Toyota driver Timo Glock is one of the racers to have competed in both Formula 1 and Champ Cars. So is the man who inadvertently gave Michael Schumacher his F1 break.
Read about them and more in today’s instalment of CART drivers who raced in F1.
Midway through 1991 Gachot looked like a man who had paid his dues in Formula 1 and was now on an upward trajectory with a promising young team. Then he got into a row with a London taxi driver, sprayed CS gas in the man’s face, was sent to prison, and Michael Schumacher nabbed his place at Jordan for the next Grand Prix…
This was a blow for Gachot, who’d driven for such back-of-the-grid regulars as Onyx, Rial and Coloni. After losing his Jordan drive he found himself back among the likes of Lola, Venturi and Pacific.
His 84 F1 appearances yielded 47 starts and a best finish of fifth, although he did give Jordan their first race fastest lap at Hundary in 1991. He made his sole Champ Car start in 1993 with Dick Simon Racing at Toronto, finishing 12th.
Giacomelli showed real promise early in his Grand Prix career, especially when he put his Alfa Romeo on pole position at Watkins Glen in 1980 and led 31 laps. But the team became gradually less competitive and he left them in 1983 to join Toleman. He scored just one point all year, at Brands Hatch, and quit to join Champ Cars.
Two years in the series saw him register a best finish of fifth at Meadowlands in 1985. Surprisingly he returned to F1 in 1990 for seven fruitless attempts at getting Life into a Grand Prix. He never even got their woeful machine beyond pre-qualifying. Incidentally, his lengthy seven-year gap between consecutive F1 starts is dwarfed by that of another ex-Champ Car driver who will appear later in this series…
One of two active F1 drivers to have raced in Champ Car (the other being Sebastien Bourdais), Glock made a brief sojourn into the series between his first F1 appearance in 2004 and his return this year.
After making a few F1 starts for Jordan in 2004 Glock found himself out in the cold and briefly turned to racing in Champ Cars. It was at Montreal, the scene of his F1 debut (on which he scored points), where he had his best Champ Car result for Rocketsports. He finished second after being forced to give up the lead after the stewards deemed he had used an illegal defensive manoeuvre.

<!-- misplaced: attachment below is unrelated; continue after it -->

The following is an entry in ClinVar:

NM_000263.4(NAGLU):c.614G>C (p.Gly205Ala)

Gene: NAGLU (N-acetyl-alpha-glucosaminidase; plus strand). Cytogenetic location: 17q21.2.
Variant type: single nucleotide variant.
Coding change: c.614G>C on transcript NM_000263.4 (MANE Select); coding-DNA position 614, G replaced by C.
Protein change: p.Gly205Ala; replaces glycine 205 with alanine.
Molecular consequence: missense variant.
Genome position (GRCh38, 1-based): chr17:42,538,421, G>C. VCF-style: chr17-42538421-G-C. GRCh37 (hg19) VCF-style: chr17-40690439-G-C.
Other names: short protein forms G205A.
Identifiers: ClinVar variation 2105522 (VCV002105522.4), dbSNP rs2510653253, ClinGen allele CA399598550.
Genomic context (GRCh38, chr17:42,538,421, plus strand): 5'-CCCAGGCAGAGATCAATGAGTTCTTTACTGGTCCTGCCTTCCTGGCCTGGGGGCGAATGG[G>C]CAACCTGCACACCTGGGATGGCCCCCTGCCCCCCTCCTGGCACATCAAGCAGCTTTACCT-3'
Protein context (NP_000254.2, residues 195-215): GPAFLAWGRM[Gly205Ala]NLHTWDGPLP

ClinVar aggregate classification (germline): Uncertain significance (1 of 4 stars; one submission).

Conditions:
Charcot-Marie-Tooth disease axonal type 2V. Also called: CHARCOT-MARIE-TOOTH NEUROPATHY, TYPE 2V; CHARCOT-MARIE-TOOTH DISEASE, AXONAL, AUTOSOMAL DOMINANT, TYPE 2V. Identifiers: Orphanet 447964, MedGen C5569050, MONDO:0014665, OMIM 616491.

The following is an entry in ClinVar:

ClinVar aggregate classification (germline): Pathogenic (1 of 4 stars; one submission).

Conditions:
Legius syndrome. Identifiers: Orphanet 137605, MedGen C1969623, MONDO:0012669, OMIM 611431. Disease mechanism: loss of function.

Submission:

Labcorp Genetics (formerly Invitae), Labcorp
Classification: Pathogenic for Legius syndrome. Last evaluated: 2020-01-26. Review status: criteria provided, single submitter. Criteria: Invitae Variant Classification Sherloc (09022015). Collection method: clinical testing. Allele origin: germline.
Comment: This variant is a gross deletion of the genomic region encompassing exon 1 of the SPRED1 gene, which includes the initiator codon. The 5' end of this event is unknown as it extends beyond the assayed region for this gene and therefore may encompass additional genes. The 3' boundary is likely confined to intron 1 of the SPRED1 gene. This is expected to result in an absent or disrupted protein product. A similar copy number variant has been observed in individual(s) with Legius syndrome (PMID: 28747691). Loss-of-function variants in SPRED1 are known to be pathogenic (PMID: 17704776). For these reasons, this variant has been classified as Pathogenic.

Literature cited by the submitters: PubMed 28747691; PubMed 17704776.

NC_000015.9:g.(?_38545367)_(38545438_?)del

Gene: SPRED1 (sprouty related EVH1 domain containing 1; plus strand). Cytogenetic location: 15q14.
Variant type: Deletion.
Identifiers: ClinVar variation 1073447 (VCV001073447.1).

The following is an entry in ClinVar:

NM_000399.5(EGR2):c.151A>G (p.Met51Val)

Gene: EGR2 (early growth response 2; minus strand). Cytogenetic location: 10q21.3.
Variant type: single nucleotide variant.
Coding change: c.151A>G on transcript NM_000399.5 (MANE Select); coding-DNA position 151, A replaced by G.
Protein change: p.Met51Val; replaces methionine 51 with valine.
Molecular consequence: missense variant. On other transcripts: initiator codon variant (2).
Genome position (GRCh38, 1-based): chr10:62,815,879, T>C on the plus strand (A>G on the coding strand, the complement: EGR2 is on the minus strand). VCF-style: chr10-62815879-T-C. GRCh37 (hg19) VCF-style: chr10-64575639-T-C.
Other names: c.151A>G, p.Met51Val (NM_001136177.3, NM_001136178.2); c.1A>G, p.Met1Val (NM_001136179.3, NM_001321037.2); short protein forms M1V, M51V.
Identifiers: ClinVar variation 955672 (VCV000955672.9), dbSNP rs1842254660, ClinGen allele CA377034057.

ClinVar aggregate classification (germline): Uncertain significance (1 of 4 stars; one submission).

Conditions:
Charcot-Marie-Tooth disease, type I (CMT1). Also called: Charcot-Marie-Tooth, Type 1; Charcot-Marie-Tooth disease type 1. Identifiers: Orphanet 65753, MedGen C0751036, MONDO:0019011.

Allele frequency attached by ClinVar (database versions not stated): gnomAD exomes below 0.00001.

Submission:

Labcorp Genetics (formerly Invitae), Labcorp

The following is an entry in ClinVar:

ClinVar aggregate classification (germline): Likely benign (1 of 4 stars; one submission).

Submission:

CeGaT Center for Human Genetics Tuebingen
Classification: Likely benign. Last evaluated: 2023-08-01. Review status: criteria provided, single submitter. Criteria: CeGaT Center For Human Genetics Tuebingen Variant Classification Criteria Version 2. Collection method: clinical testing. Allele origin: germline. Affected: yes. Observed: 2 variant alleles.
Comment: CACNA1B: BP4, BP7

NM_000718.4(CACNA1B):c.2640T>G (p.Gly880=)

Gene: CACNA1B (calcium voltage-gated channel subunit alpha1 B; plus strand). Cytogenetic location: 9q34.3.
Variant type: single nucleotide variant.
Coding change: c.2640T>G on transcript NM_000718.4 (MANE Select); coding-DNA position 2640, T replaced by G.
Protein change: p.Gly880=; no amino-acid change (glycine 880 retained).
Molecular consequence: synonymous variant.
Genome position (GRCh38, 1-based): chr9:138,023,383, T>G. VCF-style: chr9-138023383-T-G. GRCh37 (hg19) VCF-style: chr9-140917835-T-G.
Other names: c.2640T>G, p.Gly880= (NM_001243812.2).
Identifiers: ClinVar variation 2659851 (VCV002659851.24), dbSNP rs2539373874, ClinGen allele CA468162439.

Glock left Champ Car and returned to Europe and got back into F1 via GP2, winning the championship last year. He is yet to score for Toyota this season.
Read more about Timo Glock: Timo Glock biography
In the years before backmarkers had to scamper out of the way of the approaching leaders, Grouillard made himself the enemy of the front-runners by failing to take account of his mirrors which were often full of an Ayrton Senna or Alain Prost.
He made 41 starts between 1989 and 1992 driving for Ligier, Osella, AGS, Fondmetal and Tyrrell. After leaving F1 he made 11 Champ Car starts for Indy Regency Racing but never finished in the top ten.
Colombian Guerrero had a long career in America following two seasons in F1 with the uncompetitive Ensign and Theodore teams.
On switching to Champ Car he was named CART and Indianapolis 500 rookie of the year. In 1987 he was running third in the championship for Granatelli Racing, having won at Phoenix and Mid-Ohio, but a serious crash left him in a coma for 17 days.
He never won again in Champ Car although he remained competitive, taking pole position for the 1992 Indianapolis 500 before spinning off disastrously on the pace lap. When Champ Car and Indy Car split he joined the new Indy Car series and competed in that until 2000.
A friend of Ayrton Senna, Gugelmin raced for Leyton House from 1988 to 1991. But during the team’s occasional peaks in form it was team mate Ivan Capelli who starred. A year in the unreliable Jordan-Yamaha in 1992 left him without any points and he switched to Champ Car.
After seasons with Dick Simon and Chip Ganassi, Gugelmin joined PacWest for 1995 and stayed there until his retirement in 2001. The team joined the front runners in 1997 and Gugelmin narrowly lost a victory at Detroit, running out of fuel on the last lap. He scored his first and only win at Vancouver that year, but consistent points finishes left him fourth in the championship.
Following the high of 1997 the team slumped in form. In 2001 Gugelmin suffered a massive crash at Texas Motor Speedway, hitting the wall twice with impacts of 66.2G and 113.1G. That race was cancelled after it emerged the drivers were blacking out due to unusually high G-loadings. At the end of a year which had seen his accident, Alessandro Zanardi’s horror crash at Lausitzring, and the loss of his third son to cerebral palsy, Gugelmin retired.
Two unsuccessful attempts to pre-qualify for Coloni in 1991 are all Hattori has to show for his F1 efforts. In Champ Car he at least made it as far as raceday on eight occasions in 1999.
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